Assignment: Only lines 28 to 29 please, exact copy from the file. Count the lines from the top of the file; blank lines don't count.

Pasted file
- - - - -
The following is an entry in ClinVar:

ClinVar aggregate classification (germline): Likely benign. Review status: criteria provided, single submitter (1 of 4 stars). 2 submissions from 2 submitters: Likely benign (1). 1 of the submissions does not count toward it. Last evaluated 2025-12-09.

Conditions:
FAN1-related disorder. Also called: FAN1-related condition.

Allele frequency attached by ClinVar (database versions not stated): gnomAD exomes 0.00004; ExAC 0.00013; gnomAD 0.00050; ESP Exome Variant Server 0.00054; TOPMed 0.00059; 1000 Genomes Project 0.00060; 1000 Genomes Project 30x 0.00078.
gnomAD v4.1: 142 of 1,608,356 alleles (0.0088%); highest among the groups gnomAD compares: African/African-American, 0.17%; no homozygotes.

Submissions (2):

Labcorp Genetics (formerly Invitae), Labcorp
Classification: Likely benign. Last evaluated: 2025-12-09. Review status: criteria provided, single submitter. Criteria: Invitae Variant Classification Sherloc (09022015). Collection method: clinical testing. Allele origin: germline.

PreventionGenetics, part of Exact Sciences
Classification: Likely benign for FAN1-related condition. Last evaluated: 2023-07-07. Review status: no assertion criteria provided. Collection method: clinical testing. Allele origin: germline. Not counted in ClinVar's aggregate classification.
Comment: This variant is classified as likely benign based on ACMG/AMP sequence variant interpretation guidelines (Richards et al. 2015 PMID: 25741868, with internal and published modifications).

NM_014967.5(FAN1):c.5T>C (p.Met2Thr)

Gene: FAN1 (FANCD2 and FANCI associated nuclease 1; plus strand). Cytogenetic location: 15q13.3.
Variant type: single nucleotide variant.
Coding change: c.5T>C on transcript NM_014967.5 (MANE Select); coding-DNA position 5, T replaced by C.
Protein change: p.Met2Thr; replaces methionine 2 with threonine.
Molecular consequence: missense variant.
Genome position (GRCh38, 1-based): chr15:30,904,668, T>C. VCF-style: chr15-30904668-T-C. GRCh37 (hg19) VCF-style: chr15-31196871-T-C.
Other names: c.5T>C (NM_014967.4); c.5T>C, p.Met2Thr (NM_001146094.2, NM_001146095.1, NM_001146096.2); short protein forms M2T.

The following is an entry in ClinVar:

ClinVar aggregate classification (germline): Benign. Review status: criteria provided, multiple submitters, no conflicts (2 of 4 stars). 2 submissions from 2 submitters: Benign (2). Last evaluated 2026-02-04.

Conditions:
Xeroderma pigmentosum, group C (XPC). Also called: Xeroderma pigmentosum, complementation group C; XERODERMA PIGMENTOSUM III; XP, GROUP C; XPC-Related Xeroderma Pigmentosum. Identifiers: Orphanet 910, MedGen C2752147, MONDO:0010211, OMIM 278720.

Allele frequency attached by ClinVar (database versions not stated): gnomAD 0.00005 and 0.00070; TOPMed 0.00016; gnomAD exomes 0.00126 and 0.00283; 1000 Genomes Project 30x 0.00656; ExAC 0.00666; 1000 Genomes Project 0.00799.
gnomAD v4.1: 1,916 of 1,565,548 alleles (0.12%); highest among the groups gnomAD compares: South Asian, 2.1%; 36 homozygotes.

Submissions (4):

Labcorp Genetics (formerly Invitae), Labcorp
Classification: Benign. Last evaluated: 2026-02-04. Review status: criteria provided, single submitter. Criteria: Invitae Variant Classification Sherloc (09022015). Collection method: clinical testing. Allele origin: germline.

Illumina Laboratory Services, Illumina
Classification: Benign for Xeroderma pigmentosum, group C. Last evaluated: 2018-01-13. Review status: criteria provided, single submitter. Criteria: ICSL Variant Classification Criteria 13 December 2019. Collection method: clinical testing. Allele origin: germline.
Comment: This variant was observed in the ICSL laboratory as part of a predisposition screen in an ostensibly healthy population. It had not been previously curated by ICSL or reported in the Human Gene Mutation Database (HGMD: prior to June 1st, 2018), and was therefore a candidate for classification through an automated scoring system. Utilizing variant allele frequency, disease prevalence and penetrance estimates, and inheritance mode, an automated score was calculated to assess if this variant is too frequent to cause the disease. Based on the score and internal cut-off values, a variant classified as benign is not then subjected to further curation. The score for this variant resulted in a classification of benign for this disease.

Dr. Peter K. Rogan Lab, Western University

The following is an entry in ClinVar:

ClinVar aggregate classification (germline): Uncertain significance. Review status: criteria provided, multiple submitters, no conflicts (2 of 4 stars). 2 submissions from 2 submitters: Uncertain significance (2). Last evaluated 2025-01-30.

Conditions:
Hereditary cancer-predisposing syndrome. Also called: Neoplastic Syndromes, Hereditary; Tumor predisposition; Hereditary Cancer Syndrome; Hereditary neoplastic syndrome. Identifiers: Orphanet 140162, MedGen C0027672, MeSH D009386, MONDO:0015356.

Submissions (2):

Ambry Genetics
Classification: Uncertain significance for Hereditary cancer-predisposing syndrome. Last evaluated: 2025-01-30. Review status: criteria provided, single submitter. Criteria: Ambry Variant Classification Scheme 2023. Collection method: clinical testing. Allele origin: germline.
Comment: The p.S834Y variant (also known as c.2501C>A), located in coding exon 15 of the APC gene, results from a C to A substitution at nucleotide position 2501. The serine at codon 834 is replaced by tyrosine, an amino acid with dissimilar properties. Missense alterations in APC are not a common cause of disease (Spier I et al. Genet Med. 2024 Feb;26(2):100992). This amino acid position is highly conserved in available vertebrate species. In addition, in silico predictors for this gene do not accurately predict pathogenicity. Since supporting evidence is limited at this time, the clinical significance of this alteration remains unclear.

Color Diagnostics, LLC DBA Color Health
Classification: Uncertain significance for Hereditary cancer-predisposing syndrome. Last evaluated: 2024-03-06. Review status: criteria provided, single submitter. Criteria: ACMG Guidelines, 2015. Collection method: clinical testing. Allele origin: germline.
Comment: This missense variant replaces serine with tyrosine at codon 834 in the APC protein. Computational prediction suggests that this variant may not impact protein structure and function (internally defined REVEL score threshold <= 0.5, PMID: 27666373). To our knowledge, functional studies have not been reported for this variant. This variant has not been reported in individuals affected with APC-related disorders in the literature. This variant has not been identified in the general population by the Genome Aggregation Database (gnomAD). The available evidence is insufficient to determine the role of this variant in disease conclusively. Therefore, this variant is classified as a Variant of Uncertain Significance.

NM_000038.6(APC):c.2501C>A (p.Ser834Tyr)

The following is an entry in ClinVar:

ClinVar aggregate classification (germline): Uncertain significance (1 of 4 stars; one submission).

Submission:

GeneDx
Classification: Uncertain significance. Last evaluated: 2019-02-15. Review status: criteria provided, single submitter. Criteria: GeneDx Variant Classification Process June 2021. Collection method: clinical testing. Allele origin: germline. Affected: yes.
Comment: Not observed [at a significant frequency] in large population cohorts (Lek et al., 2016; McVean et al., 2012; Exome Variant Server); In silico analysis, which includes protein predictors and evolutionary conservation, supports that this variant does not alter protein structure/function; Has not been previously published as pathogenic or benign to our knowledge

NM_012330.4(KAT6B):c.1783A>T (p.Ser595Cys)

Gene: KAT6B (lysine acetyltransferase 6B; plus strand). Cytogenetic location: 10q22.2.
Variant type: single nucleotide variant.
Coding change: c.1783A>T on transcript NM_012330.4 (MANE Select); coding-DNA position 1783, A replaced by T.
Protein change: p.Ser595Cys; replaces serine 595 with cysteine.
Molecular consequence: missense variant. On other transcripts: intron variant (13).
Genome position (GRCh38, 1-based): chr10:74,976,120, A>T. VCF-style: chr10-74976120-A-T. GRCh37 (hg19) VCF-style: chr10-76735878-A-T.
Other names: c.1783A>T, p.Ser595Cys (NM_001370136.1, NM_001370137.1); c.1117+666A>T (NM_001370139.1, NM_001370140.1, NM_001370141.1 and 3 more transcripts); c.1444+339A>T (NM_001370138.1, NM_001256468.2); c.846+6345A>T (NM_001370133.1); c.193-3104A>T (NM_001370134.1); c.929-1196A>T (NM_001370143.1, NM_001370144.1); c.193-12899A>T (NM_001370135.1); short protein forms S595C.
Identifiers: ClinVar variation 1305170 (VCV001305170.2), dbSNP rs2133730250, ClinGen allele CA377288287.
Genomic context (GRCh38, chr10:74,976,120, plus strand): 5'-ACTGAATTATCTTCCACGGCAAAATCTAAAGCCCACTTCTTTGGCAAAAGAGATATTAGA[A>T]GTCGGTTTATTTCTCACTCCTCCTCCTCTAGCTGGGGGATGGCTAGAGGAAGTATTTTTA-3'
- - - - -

Labcorp Genetics (formerly Invitae), Labcorp
Classification: Benign. Last evaluated: 2026-02-04. Review status: criteria provided, single submitter. Criteria: Invitae Variant Classification Sherloc (09022015). Collection method: clinical testing. Allele origin: germline.